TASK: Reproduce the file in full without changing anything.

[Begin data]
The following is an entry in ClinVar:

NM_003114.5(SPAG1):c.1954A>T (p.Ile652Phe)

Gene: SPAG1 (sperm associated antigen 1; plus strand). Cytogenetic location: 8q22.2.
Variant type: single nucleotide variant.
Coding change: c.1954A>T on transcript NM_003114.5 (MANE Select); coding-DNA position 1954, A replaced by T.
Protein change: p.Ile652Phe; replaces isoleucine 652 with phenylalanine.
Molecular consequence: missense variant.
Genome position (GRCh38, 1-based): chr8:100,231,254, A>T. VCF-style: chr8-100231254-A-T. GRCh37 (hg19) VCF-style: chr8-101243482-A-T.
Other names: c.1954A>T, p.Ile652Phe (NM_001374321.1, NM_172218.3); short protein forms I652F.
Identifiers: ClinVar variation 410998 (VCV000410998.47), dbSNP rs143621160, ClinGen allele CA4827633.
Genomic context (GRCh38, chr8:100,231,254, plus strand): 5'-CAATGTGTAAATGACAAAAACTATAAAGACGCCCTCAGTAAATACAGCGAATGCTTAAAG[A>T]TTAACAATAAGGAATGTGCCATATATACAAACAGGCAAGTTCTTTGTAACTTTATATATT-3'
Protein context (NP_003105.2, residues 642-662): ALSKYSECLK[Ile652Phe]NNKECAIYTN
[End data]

The following is an entry in ClinVar:

NM_003114.5(SPAG1):c.1954A>T (p.Ile652Phe)

Gene: SPAG1 (sperm associated antigen 1; plus strand). Cytogenetic location: 8q22.2.
Variant type: single nucleotide variant.
Coding change: c.1954A>T on transcript NM_003114.5 (MANE Select); coding-DNA position 1954, A replaced by T.
Protein change: p.Ile652Phe; replaces isoleucine 652 with phenylalanine.
Molecular consequence: missense variant.
Genome position (GRCh38, 1-based): chr8:100,231,254, A>T. VCF-style: chr8-100231254-A-T. GRCh37 (hg19) VCF-style: chr8-101243482-A-T.
Other names: c.1954A>T, p.Ile652Phe (NM_001374321.1, NM_172218.3); short protein forms I652F.
Identifiers: ClinVar variation 410998 (VCV000410998.47), dbSNP rs143621160, ClinGen allele CA4827633.
Genomic context (GRCh38, chr8:100,231,254, plus strand): 5'-CAATGTGTAAATGACAAAAACTATAAAGACGCCCTCAGTAAATACAGCGAATGCTTAAAG[A>T]TTAACAATAAGGAATGTGCCATATATACAAACAGGCAAGTTCTTTGTAACTTTATATATT-3'
Protein context (NP_003105.2, residues 642-662): ALSKYSECLK[Ile652Phe]NNKECAIYTN